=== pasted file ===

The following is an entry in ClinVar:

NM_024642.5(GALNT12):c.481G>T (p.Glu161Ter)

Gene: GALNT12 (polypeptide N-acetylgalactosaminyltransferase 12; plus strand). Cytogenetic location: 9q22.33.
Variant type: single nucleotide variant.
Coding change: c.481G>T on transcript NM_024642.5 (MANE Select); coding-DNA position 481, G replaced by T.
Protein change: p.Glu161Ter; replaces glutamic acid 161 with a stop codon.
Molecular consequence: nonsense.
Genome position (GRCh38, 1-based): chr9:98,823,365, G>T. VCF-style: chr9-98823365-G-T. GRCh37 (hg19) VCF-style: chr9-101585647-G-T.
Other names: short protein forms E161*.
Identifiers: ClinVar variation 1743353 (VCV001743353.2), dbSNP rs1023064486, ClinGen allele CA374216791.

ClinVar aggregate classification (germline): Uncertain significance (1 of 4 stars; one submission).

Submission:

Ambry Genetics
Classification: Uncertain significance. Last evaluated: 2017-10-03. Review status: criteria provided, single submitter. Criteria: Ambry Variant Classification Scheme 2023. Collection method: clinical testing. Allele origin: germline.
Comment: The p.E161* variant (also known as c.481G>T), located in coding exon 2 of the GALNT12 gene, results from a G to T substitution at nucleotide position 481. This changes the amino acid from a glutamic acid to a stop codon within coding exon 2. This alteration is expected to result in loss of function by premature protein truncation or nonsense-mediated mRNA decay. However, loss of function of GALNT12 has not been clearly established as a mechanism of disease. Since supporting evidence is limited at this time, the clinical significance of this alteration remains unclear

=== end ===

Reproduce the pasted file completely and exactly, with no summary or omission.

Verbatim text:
The following is an entry in ClinVar:

NM_024642.5(GALNT12):c.481G>T (p.Glu161Ter)

Gene: GALNT12 (polypeptide N-acetylgalactosaminyltransferase 12; plus strand). Cytogenetic location: 9q22.33.
Variant type: single nucleotide variant.
Coding change: c.481G>T on transcript NM_024642.5 (MANE Select); coding-DNA position 481, G replaced by T.
Protein change: p.Glu161Ter; replaces glutamic acid 161 with a stop codon.
Molecular consequence: nonsense.
Genome position (GRCh38, 1-based): chr9:98,823,365, G>T. VCF-style: chr9-98823365-G-T. GRCh37 (hg19) VCF-style: chr9-101585647-G-T.
Other names: short protein forms E161*.
Identifiers: ClinVar variation 1743353 (VCV001743353.2), dbSNP rs1023064486, ClinGen allele CA374216791.

ClinVar aggregate classification (germline): Uncertain significance (1 of 4 stars; one submission).

Submission:

Ambry Genetics
Classification: Uncertain significance. Last evaluated: 2017-10-03. Review status: criteria provided, single submitter. Criteria: Ambry Variant Classification Scheme 2023. Collection method: clinical testing. Allele origin: germline.
Comment: The p.E161* variant (also known as c.481G>T), located in coding exon 2 of the GALNT12 gene, results from a G to T substitution at nucleotide position 481. This changes the amino acid from a glutamic acid to a stop codon within coding exon 2. This alteration is expected to result in loss of function by premature protein truncation or nonsense-mediated mRNA decay. However, loss of function of GALNT12 has not been clearly established as a mechanism of disease. Since supporting evidence is limited at this time, the clinical significance of this alteration remains unclear